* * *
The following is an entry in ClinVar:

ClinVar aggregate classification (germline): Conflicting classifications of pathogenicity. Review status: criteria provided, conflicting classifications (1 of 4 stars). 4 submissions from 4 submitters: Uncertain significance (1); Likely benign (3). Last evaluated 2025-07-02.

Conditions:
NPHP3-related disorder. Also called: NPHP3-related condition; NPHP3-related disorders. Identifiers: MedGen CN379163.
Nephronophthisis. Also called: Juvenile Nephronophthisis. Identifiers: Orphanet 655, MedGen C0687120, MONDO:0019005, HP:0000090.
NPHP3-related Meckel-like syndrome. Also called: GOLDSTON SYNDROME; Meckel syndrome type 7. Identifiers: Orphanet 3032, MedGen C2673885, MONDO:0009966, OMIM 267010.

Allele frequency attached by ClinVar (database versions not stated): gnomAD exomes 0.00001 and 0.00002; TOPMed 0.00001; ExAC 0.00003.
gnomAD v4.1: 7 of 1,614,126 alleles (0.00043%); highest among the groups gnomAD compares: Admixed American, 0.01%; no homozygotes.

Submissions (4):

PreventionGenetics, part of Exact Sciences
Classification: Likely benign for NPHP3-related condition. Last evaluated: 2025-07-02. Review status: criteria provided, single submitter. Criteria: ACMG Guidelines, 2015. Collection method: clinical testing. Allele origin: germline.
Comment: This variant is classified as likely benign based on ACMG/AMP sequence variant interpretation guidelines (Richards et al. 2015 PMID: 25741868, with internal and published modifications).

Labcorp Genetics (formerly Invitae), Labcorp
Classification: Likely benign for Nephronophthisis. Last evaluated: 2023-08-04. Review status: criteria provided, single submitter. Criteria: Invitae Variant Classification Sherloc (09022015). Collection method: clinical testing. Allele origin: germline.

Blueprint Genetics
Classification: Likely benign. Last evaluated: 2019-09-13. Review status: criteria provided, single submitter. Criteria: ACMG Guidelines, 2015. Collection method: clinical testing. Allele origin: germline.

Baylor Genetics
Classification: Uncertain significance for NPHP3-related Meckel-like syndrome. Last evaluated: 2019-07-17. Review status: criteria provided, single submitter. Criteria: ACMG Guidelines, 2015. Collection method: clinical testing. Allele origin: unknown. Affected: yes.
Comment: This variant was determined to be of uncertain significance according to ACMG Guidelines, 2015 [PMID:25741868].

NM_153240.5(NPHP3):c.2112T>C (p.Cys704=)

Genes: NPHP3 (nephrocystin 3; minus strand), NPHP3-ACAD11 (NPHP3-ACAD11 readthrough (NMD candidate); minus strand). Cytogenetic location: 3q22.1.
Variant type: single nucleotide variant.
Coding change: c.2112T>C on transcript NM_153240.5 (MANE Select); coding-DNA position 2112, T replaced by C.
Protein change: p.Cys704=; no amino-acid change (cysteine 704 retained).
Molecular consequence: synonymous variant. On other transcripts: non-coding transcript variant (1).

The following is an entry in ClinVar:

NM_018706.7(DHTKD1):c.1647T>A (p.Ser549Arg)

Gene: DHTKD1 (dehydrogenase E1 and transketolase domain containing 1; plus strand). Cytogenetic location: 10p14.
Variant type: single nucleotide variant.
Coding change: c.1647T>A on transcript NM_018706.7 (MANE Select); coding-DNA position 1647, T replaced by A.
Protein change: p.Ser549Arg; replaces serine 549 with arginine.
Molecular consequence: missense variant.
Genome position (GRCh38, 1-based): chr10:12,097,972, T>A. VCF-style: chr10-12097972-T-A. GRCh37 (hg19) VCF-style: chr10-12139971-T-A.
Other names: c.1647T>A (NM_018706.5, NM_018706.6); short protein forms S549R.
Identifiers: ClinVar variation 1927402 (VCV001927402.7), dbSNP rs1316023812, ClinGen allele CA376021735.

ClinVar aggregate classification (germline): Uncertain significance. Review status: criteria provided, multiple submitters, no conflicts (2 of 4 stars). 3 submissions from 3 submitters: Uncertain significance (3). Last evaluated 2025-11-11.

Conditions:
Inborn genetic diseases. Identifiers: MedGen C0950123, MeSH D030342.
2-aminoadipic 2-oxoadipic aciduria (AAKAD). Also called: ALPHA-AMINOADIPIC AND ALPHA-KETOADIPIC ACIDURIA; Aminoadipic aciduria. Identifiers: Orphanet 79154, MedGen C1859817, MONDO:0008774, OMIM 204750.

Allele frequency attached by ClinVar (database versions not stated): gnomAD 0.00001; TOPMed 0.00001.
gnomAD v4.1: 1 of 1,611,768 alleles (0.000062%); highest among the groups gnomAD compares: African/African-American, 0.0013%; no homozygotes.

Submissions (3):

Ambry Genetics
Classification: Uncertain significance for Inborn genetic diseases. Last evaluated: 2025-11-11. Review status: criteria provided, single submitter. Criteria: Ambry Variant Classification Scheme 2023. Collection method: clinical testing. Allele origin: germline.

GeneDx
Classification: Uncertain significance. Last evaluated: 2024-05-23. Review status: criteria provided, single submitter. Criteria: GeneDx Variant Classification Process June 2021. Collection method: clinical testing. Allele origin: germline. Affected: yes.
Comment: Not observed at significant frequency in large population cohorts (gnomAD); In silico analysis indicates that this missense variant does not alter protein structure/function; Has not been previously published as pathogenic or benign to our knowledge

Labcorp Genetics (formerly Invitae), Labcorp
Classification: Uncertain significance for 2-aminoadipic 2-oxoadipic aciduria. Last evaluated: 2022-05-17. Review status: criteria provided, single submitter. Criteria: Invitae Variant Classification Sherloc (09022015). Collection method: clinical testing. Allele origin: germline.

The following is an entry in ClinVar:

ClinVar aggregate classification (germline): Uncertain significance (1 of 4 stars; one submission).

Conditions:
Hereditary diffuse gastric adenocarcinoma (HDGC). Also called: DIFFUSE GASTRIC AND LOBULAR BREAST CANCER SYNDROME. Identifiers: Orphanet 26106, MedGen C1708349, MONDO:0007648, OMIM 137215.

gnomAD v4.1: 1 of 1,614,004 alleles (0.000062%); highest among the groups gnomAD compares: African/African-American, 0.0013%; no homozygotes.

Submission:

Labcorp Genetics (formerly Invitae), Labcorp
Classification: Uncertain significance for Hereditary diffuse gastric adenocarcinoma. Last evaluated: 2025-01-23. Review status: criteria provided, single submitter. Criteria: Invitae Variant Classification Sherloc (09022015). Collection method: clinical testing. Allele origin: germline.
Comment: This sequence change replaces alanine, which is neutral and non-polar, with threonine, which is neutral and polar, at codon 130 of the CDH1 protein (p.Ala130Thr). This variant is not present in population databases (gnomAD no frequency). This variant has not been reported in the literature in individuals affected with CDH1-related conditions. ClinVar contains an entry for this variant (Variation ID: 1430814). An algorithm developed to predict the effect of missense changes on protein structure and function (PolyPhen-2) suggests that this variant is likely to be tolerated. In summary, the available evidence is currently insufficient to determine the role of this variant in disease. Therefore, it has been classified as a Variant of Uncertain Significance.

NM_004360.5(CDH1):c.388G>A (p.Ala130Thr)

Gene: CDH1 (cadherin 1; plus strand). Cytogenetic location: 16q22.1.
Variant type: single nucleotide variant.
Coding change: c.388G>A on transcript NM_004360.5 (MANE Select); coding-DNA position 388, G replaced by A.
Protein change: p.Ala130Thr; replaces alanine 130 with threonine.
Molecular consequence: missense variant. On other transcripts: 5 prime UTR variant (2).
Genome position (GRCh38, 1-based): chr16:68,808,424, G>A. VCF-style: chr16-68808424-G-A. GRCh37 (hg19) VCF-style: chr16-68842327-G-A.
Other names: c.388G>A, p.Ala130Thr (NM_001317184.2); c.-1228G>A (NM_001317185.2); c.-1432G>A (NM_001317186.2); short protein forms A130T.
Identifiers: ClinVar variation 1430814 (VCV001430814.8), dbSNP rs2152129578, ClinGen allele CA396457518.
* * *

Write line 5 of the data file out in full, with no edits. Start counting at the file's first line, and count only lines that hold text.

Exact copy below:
Nephronophthisis. Also called: Juvenile Nephronophthisis. Identifiers: Orphanet 655, MedGen C0687120, MONDO:0019005, HP:0000090.